US sanctions five Iranian ship captains over oil delivery to Venezuela

US sanctions five Iranian ship captains over oil delivery to Venezuela
2 min read
Mike Pompeo said the captains of Iranian-flagged oil tankers which recently delivered 1.5 million barrels of fuel to Venezuela had been placed on a US Treasury blacklist, freezing their assets.
Workers wave from the Iranian-flagged oil tanker wave as it docks in Venezuela [Getty]
The US sanctioned Wednesday five Iranian ship captains who delivered oil to Venezuela, as Washington ratcheted up pressure against President Nicolas Maduro, whose government it considers illegitimate.

Secretary of State Mike Pompeo said that the Iranian-flagged oil tankers, which delivered some 1.5 million barrels of gasoline and oil to Venezuela in recent weeks, had been placed on the US Treasury's Office of Foreign Assets Control (OFAC) blacklist.

"Mariners who do business with Iran and Venezuela will face consequences from the United States of America," Pompeo said.

Venezuelan Foreign Minister Jorge Arreaza responded on Twitter, calling the move "more proof of the hatred by (US President Donald) Trump's hawks against Venezuela".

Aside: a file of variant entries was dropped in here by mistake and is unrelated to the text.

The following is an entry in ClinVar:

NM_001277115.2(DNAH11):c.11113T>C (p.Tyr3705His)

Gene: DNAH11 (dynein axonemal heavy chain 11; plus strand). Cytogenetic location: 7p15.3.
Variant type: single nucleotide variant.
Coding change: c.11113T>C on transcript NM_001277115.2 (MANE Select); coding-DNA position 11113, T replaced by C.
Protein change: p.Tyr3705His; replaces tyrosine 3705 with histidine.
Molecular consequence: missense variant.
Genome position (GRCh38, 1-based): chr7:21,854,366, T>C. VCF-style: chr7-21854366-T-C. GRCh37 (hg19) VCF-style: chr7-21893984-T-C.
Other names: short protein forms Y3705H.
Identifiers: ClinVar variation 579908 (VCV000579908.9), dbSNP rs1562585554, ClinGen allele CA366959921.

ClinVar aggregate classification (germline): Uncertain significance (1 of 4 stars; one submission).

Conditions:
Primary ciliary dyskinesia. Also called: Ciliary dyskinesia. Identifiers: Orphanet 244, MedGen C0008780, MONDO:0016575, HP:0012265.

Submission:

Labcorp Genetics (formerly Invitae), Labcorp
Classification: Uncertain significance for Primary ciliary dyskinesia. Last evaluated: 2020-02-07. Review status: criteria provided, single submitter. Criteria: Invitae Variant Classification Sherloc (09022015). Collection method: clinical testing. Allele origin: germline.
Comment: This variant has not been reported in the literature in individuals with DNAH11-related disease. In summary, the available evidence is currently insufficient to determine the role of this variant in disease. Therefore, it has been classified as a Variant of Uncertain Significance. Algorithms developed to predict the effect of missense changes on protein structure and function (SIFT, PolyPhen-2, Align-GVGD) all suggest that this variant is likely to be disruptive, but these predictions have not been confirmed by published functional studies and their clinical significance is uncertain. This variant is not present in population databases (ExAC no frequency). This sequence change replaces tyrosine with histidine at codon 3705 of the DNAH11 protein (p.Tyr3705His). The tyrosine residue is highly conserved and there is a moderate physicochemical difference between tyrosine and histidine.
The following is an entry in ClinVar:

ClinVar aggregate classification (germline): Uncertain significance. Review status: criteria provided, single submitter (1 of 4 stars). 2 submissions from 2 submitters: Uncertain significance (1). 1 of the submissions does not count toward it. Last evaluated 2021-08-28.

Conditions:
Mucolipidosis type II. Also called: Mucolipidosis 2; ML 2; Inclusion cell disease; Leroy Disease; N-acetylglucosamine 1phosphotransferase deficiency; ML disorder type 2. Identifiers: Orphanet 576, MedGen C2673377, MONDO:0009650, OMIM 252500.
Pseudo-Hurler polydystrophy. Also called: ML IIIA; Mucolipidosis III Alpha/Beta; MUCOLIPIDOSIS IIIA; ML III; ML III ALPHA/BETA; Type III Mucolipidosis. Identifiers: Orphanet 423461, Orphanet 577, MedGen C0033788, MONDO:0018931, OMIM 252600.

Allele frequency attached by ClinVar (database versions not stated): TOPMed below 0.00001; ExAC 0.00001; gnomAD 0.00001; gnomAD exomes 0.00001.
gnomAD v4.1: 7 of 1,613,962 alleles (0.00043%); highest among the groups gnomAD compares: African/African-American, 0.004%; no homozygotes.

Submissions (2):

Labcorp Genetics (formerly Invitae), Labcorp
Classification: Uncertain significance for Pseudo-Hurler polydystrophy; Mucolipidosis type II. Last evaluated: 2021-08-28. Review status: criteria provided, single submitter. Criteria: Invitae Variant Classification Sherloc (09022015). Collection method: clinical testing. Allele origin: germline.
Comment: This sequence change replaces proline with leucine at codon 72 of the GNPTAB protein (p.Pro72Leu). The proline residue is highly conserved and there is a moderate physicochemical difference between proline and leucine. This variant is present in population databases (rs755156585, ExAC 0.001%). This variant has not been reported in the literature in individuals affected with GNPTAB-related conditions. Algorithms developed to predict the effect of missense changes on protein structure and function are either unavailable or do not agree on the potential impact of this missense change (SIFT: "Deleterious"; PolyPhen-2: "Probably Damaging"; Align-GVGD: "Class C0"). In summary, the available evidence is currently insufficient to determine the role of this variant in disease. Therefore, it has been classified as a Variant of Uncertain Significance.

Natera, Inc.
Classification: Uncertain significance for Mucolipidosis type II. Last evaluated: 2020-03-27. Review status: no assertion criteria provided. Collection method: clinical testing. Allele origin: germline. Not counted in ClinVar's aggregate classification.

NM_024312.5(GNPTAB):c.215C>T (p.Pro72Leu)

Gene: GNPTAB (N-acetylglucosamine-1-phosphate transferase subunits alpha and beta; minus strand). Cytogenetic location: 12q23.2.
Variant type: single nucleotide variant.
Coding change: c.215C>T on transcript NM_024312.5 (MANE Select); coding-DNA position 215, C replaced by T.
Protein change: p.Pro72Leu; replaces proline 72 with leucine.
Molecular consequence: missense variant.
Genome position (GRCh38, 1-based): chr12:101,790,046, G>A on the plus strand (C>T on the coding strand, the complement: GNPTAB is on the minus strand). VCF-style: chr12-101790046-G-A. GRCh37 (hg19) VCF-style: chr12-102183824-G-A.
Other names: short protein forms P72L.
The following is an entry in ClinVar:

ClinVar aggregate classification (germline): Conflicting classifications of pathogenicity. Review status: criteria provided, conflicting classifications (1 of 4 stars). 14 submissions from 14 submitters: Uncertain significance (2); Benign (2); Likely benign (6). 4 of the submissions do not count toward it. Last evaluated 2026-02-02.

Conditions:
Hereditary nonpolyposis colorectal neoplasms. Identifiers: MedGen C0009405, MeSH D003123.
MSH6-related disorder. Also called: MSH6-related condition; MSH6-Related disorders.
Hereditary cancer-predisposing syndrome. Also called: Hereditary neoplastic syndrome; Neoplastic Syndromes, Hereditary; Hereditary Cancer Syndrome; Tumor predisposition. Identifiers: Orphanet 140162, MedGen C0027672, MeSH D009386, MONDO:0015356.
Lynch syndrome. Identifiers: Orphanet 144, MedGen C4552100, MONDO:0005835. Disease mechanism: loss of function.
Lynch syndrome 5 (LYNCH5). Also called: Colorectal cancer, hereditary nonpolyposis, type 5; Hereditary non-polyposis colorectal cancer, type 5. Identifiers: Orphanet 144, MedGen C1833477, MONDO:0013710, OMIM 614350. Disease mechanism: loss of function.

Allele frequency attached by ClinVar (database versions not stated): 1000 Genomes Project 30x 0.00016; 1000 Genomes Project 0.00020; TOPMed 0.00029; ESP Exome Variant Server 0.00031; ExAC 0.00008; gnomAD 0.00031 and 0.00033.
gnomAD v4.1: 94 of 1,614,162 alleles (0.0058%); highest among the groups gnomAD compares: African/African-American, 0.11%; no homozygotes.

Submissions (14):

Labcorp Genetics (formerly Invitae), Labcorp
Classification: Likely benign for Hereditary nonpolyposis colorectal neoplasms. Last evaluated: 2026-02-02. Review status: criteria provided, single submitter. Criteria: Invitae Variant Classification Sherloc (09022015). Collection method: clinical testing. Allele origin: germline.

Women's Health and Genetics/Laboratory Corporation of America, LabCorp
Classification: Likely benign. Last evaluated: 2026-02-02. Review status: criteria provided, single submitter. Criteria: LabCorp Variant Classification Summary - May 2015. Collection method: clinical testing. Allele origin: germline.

"As a result of today's sanctions, these captains' assets will be blocked. Their careers and prospects will suffer from this designation," Pompeo said.

"The rogue regimes in Caracas and Tehran are unified by their penchant for repressing their people, corruption, self-enrichment, and gross mismanagement of their people's wealth," Pompeo added.

The move comes as Venezuela accused Washington Wednesday of "an act of provocation" after a US warship steamed close to the South American country's territorial waters the day before.

The vessel sailed in an area that "the illegitimate Maduro regime falsely claims to have control over," the US Southern Command (SOUTHCOM) said in a statement.

Iran and Venezuela have been strengthening their ties in recent weeks, as both countries suffer under wide-ranging US sanctions.

An Iranian ship loaded with food arrived in Venezuela on Sunday, set to supply the first Iranian supermarket in the South American country, several weeks after Tehran sent a shipment of aid to help fight the coronavirus pandemic.

Earlier in June, Venezuelan President Nicolas Maduro announced a planned visit to Iran to further ties and cooperation in energy and other sectors.

"I am obliged to go to personally thank the people," Maduro said in a television address. He did not specify a date for the visit.

The two countries have plans to sign a myriad of economic agreements regarding energy, finance, agriculture, military, and health.

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